Communicating about danger: Urgency alarm calling in a bird

Adam J. Leavesley, Robert D. Magrath*

*Corresponding author for this work

    Research output: Contribution to journalArticlepeer-review

    175 Citations (Scopus)


    Vertebrate flee alarm calls can provide information about the type of predator, and some mammalian alarm calls also appear to communicate the degree of danger and therefore urgency of escape. However, because predators are usually rare, it has proved difficult to obtain observations differing only in the degree of danger, or to record sufficient naturally provoked alarm calls for fully replicated playback experiments. In this study, we took advantage of a system in which the major aerial predator was common, allowing repeated, matched observations of natural interactions between predator and prey, combined with a fully replicated playback experiment. We found that the aerial trill alarm call of the white-browed scrubwren, Sericornis frontalis, varied according to the distance from the suddenly appearing predator: the closer the predator, the greater the number of elements in the call and the higher their minimum frequency (pitch). Playback experiments showed that multi-element alarm calls prompted a more urgent response, including immediate fleeing to cover. Furthermore, the response was graded, such that an alarm with more elements provoked a more urgent response. Our study therefore isolated the effect of predator distance on alarm call design, and showed that individuals respond appropriately to calls in the absence of any other cues. To our knowledge, this is the most explicit demonstration that avian flee alarm calls can convey urgency.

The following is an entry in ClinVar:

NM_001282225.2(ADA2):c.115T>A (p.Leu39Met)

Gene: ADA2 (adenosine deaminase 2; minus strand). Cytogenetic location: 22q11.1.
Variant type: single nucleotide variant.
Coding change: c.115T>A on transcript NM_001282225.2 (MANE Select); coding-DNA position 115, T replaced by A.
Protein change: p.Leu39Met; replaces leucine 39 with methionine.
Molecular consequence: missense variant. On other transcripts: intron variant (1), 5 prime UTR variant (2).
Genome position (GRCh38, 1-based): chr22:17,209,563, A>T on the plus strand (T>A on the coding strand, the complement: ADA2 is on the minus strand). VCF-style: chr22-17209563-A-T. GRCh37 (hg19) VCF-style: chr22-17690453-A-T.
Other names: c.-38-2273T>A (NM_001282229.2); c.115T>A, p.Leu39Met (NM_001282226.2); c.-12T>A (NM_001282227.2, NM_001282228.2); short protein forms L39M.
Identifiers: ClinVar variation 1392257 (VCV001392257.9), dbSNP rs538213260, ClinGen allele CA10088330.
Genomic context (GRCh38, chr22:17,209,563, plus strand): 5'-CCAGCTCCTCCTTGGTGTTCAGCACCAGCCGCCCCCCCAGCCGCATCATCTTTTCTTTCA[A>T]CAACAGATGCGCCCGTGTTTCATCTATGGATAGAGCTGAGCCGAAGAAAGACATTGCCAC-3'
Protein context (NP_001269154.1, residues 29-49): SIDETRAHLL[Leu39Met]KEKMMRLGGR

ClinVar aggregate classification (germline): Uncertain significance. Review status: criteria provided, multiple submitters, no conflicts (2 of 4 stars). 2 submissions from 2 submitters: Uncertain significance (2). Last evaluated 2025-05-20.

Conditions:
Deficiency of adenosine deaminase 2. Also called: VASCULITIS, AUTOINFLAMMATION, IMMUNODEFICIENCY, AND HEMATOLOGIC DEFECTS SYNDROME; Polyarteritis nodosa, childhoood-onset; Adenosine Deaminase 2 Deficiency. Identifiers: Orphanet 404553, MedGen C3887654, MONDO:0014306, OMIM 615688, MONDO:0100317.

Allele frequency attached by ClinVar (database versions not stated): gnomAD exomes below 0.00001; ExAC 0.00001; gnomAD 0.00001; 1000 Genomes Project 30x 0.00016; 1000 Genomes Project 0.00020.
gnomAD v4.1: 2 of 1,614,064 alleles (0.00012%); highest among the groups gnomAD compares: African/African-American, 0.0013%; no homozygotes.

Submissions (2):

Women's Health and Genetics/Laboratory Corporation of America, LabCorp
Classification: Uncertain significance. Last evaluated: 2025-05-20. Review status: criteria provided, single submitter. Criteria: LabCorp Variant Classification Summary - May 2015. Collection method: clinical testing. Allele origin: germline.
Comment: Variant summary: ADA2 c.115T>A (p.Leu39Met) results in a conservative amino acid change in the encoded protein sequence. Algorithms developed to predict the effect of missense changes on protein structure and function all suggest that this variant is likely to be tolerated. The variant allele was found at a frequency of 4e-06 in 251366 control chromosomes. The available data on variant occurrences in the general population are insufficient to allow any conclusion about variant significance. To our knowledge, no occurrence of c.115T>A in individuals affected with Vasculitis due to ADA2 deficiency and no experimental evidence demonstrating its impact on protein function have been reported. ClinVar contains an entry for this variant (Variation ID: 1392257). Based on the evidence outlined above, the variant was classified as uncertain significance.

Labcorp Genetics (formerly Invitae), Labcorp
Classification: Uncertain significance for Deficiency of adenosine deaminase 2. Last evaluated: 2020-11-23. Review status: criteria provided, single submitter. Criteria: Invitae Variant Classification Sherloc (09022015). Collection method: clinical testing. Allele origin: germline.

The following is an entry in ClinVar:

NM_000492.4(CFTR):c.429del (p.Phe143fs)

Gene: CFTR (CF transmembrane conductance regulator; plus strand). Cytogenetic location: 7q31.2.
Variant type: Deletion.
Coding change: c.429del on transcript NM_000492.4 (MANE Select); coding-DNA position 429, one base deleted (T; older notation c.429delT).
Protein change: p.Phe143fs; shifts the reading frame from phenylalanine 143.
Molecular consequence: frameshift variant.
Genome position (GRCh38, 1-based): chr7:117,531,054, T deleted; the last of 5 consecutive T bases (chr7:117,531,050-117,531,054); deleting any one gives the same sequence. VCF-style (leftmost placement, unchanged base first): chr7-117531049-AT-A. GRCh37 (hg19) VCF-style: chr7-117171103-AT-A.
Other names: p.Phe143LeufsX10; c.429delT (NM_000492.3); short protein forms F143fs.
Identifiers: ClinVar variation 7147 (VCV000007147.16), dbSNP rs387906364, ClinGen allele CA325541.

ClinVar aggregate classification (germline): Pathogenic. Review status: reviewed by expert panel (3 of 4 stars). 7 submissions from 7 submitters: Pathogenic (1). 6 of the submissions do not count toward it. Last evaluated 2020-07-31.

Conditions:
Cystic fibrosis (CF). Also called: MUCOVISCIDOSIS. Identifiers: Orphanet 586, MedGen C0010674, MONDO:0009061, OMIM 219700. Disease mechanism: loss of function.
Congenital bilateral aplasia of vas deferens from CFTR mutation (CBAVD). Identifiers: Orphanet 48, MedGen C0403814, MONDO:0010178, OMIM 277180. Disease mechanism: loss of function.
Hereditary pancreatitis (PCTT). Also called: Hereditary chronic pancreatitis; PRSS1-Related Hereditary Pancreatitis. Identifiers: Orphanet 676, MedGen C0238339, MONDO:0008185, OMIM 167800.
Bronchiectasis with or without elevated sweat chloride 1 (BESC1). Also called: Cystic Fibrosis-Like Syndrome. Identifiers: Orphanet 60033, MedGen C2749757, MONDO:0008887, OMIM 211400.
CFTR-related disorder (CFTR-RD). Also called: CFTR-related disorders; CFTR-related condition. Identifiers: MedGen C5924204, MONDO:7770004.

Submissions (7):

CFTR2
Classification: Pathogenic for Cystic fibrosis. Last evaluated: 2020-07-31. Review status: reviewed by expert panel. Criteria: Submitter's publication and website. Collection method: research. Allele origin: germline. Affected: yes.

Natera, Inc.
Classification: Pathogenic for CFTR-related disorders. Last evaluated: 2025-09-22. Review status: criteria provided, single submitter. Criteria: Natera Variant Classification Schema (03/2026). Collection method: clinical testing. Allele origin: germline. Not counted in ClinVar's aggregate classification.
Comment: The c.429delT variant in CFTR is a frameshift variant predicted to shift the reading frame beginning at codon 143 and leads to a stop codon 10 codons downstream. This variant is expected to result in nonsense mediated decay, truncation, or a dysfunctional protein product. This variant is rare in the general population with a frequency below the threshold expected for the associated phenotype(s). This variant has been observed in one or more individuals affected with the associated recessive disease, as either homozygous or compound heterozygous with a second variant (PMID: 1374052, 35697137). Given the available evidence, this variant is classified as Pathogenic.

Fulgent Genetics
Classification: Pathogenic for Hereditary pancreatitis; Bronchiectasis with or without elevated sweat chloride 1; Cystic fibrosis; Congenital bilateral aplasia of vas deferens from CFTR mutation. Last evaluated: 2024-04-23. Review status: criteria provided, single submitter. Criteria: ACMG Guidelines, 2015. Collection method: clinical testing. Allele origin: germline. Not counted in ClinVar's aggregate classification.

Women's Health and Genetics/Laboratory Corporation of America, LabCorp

Original languageEnglish
    Pages (from-to)365-373
    Number of pages9
    JournalAnimal Behaviour
    Issue number2
    Publication statusPublished - 1 Aug 2005

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